258 RNASEP_BS_43_61_F GAGGAAAGTCCATGCTCGC 104 RNASEP_SA_358_379_R ATAAGCCATGTTCTGTTCCATC  750
 258 RNASEP_BS_43_61_F GAGGAAAGTCCATGCTCGC 104 RNASEP_EC_345_362_R ATAAGCCGGGTTCTGTCG  751
 258 RNASEP_BS_43_61_F GAGGAAAGTCCATGCTCGC 104 RNASEP_BS_363_384_R GTAAGCCATGTTTTGTTCCATC  838
 258 RNASEP_EC_61_77_F GAGGAAAGTCCGGGCTC 105 RNASEP_SA_358_379_R ATAAGCCATGTTCTGTTCCATC  750
 258 RNASEP_EC_61_77_F GAGGAAAGTCCGGGCTC 105 RNASEP_EC_345_362_R ATAAGCCGGGTTCTGTCG  751
 258 RNASEP_EC_61_77_F GAGGAAAGTCCGGGCTC 105 RNASEP_BS_363_384_R GTAAGCCATGTTTTGTTCCATC  838
 259 RNASEP_BS_43_61_F GAGGAAAGTCCATGCTCGC 104 RNASEP_BS_363_384_R GTAAGCCATGTTTTGTTCCATC  838
 260 RNASEP_EC_61_77_F GAGGAAAGTCCGGGCTC 105 RNASEP_EC_345_362_R ATAAGCCGGGTTCTGTCG  751
 262 RNASEP_SA_31_49_F GAGGAAAGTCCATGCTCAC 103 RNASEP_SA_358_379_R ATAAGCCATGTTCTGTTCCATC  750
 263 16S_EC_1082_1100_F ATGTTGGGTTAAGTCCCGC  37 16S_EC_1525_1541_R AAGGAGGTGATCCAGCC  714
 264 16S_EC_556_575_F CGGAATTACTGGGCGTAAAG  70 16S_EC_774_795_R GTATCTAATCCTGTTTGCTCCC  839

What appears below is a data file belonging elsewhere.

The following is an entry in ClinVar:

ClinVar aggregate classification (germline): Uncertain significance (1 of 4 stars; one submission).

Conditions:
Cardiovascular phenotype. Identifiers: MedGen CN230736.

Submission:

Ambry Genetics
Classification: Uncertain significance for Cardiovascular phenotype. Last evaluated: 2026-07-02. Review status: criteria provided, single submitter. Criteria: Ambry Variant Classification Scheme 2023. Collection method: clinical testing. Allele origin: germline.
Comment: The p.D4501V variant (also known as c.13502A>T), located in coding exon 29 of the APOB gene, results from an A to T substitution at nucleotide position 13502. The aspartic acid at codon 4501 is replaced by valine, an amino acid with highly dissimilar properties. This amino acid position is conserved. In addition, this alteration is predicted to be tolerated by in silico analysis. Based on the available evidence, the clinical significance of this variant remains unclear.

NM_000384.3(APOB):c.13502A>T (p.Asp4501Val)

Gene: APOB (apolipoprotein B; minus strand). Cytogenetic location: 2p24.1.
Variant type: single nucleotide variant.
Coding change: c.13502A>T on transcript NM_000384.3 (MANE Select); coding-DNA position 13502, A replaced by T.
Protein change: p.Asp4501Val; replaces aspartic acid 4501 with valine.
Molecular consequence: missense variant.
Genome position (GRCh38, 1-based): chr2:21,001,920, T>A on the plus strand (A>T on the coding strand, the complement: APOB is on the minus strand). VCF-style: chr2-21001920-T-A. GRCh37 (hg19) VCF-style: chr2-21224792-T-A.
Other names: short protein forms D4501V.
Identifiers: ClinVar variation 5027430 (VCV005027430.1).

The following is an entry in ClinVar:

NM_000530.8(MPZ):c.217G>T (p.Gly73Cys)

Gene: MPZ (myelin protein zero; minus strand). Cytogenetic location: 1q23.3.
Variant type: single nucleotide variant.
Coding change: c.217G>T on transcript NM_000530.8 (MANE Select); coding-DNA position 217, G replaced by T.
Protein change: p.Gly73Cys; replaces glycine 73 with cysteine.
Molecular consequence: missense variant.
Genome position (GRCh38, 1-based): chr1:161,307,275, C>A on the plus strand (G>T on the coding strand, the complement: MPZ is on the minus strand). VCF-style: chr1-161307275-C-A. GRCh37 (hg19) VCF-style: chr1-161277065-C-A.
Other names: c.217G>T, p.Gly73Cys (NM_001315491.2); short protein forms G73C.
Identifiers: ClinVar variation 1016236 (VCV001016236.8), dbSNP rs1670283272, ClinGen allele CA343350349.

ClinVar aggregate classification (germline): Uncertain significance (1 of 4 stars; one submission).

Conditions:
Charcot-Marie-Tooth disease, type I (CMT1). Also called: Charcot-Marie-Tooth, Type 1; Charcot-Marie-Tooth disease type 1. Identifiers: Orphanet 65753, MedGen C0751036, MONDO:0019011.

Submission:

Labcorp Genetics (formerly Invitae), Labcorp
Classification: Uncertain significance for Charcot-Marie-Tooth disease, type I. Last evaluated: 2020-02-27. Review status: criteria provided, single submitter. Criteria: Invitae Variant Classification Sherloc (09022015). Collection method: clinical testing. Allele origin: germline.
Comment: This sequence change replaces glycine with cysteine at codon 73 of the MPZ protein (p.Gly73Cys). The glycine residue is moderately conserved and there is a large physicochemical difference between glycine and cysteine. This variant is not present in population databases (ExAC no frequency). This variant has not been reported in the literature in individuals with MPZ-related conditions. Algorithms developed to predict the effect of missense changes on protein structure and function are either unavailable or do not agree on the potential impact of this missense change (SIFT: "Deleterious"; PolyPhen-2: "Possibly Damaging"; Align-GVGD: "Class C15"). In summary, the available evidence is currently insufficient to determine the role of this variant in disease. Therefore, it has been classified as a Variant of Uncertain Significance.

265 16S_EC_1082_1100_F ATGTTGGGTTAAGTCCCGC  37 16S_EC_1177_1196_10G_R TGACGTCATGCCCACCTTCC 1160
 266 16S_EC_1082_1100_F ATGTTGGGTTAAGTCCCGC  37 16S_EC_1177_1196_10G_11G_R TGACGTCATGGCCACCTTCC 1161
 268 YAED_EC_513_532_F_MOD GGTGTTAAATAGCCTGGCAG 130 TRNA_ALA- AGACCTCCTGCGTGCAAAGC  744
RRNH_EC_30_49_F_MOD
 269 16S_EC_1082_1100_F_MOD ATGTTGGGTTAAGTCCCGC  37 16S_EC_1177_1196_R_MOD TGACGTCATCCCCACCTTCC 1158
 270 23S_EC_2586_2607_F_MOD TAGAACGTCGCGAGACAGTTCG 203 23S_EC_2658_2677_R_MOD AGTCCATCCCGGTCCTCTCG  749
 272 16S_EC_969_985_F ACGCGAAGAACCTTACC  19 16S_EC_1389_1407_R GACGGGCGGTGTGTACAAG  807